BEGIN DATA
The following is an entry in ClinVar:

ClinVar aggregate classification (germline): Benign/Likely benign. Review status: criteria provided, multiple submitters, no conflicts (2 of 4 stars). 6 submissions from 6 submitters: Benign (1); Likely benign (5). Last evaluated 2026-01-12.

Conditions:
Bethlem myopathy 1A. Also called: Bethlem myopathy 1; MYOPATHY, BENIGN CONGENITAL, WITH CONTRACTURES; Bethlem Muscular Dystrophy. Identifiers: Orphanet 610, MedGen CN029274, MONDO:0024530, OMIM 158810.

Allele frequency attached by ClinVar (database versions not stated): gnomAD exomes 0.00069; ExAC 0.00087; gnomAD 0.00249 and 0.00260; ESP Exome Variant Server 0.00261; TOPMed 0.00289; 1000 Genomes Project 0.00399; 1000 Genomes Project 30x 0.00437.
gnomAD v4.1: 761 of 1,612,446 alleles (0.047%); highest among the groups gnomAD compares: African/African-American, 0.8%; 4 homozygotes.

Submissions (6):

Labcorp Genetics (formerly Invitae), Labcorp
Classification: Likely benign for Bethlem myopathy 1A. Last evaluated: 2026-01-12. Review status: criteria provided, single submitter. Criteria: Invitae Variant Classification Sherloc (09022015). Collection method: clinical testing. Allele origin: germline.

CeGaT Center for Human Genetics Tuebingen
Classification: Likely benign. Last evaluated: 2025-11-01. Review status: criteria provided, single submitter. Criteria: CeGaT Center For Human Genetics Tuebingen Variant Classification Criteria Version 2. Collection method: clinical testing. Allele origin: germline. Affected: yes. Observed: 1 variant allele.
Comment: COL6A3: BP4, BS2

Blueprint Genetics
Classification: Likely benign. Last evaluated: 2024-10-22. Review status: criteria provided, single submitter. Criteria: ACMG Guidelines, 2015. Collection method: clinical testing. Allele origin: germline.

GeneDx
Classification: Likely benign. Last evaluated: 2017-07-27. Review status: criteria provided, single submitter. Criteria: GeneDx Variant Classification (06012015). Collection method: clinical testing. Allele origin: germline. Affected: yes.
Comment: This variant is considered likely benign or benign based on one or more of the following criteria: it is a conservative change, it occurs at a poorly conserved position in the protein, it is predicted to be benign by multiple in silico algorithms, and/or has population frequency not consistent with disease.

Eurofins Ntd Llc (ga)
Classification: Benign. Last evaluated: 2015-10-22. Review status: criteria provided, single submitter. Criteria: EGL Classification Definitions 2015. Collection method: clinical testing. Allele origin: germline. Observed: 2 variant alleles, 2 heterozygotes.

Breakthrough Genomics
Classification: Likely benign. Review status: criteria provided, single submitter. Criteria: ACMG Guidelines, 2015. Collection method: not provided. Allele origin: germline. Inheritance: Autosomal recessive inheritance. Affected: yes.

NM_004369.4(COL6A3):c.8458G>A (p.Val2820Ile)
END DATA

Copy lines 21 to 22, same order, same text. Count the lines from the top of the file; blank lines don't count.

Classification: Likely benign. Review status: criteria provided, single submitter. Criteria: ACMG Guidelines, 2015. Collection method: not provided. Allele origin: germline. Inheritance: Autosomal recessive inheritance. Affected: yes.

NM_004369.4(COL6A3):c.8458G>A (p.Val2820Ile)